Last night, Bob Beauprez, the longtime American Conservative Union (ACU) treasurer, resigned. In a letter to the Board, he said that the ACU had not fully informed him about the money it paid for chairman Matt Schlapp’s legal defense against a lawsuit accusing him of sexual assault. He wrote,
“I cannot deliver a financial report at the upcoming board meeting with any confidence in the accuracy of the numbers.”
Sexual assault by a paragon of family values, Christian morality, and sexual modesty? Are there any other examples? What did Schlapp do? Here is a report by NY Magazine.
In January, Carlton Huffman, a longtime Republican staffer, alleged that Schlapp groped him while they were campaigning together last fall for senate candidate Hershel Walker in Georgia. Huffman accused Schlapp of repeatedly grabbing his genitalia while he was driving the conservative activist back from a bar where Schlapp drank large quantities of vodka.
Huffman sued. Here is a Vox report on the substance of the suit.
The lawsuit not only targets Schlapp for what is described as “aggressively fondling [the plaintiff’s] genital area in a sustained manner,” but for what it describes as an organized effort by Schlapp and his wife to discredit and defame the accuser.
The lawsuit also alleges that the accuser was defamed by Charlie Spies, Schlapp’s lawyer, and Caroline Wren, a Republican operative involved in the infamous January 6, 2021, rally in Washington, DC, in addition to the Schlapps. The lawsuit includes a text that Mercedes Schlapp sent to a neighborhood group chat that falsely described the accuser as “a troubled individual who has been fired for lying.”
Beauprez is concerned that the money Schlapp is using to defend himself against these personal charges comes from organizational funds. Money that was presumably donated to the ACU to promote conservatism, not to pay for the defense of one of its officers against sex crimes.
Note: I suppose the organization could claim that its executives groping the unwilling is part of its mission to spread conservative values nationwide, one victim at a time.
Beauprez, a former Republican congressman, wrote that ACU’s executive committee had advanced Schlapp $50,000 so he could immediately retain a lawyer. He added Schlapp blindsided him with the news that he had raised another $270,000 from donors to ACU and its related foundation, ACUF.
In his letter, Beauprez told the board,
“I have to admit that I feel like I’m in the dark. I have received no further information about what additional costs have accrued since then … I assume any monies paid are either coming from Matt personally or from ACU/F. But, again, I don’t know, and it is most unsettling.”
It was not the first time Beauprez had informed ACU’s management there was something rotten in the organization. In March, Beauprez had expressed his concerns at a board meeting.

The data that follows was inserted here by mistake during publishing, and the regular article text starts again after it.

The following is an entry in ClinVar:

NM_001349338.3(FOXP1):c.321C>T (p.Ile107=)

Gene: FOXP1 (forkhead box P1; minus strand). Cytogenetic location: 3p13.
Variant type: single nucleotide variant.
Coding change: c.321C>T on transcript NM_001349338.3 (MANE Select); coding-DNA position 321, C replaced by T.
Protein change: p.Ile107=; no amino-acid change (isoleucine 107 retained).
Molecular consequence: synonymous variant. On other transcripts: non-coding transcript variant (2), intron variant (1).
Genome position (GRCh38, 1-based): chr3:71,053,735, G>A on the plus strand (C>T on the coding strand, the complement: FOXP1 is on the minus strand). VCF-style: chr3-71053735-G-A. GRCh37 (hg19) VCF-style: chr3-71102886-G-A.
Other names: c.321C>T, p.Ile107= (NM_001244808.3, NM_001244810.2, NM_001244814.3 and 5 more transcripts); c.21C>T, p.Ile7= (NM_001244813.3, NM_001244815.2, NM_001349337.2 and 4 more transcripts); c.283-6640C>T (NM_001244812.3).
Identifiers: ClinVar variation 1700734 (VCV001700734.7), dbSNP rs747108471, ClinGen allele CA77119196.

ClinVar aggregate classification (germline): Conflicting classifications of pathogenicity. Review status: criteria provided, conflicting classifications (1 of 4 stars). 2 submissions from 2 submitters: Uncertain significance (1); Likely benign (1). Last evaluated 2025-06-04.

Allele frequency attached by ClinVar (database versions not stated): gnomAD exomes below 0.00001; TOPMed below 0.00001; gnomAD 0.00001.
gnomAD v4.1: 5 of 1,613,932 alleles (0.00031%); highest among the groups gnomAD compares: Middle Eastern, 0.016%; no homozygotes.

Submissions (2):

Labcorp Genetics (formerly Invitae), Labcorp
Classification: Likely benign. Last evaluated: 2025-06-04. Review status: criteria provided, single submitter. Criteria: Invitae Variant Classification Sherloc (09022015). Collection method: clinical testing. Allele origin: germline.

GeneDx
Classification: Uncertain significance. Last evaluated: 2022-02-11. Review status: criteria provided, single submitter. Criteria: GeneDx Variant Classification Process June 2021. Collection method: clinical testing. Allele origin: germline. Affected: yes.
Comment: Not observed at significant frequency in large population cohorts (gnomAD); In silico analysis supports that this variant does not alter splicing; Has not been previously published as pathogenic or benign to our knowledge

“There was no mention of the case, no status update, no summary of expenditures to date, no word regarding acceptance of coverage from either our D&O [directors and officers] insurance company, or Matt’s personal liability carrier, no opportunity to ask questions, etc., etc.
I thought this was not only inappropriate but unconscionable. All of us as directors not only have a right, but a fiduciary obligation to be made aware of what, how, and why monies are being spent, especially involving a corporation insider such as the chairman. The case is now nearly five months old, and the full board has never been fully briefed.”
“However great our sympathy. We cannot avoid our fiduciary responsibilities. A few of us have sought answers to some of what seem to be obvious and necessary questions. As a result, we have been accused of ‘not having Matt’s back’ and ‘trying to stage a leadership coup.’”
The ACU, while it might declare its mission is to advance conservatism, is also an organization that believes in enriching its executives and protecting its senior people from personal illegality. It is a lot like the NRA in that regard.
Beauprez concluded his letter by making clear his feelings about the ACU.
“New hires always come in with the highest regard, but when they leave whether by choice or get fired, they are disparaged and have suddenly become useless human refuse.” Adding that employees “have succumbed to professional therapists and prescription drugs.”
“A cancer has been metastasizing within the organization for years. It must be diagnosed, treated, and cured, or it will destroy ACU/F. You simply cannot survive like this.”
He could equally as well have been talking about the GOP.
The American Conservative Union (ACU) is best known for its annual conservative love-in, the Conservative Political Action Conference (CPAC) — where once a year America's right-wingers meet to cheer on the country’s most prominent bigots as they inflame the base.
It was not always that way. In 1974, Ronald Reagan, then the Governor of California, gave the Conference’s first keynote speech where he rolled out his sunny optimist persona and first talked of America being "A Shining City Upon A Hill."
Today the optimism is gone. CPAC is another cancer-ridden relic of the era when conservatism had at least a veneer of philosophical vitality and a platform that pretended to promote a better America. Now, it is another vacuous, dead-end celebration of grunting, self-congratulatory, bumper-sticker prejudice — full of sound and fury, signifying nothing.
There are venal, iniquitous liberals. But the left lacks the number of sinners needed to institutionalize their wickedness. And it does not have the right wing’s innate indifference to hurt and suffering. This lack of empathy enables conservatives to treat their fellow Americans like shit for things non-whites, non-males, and those outside the bounds of bigender, heterosexual orthodoxy have no choice in.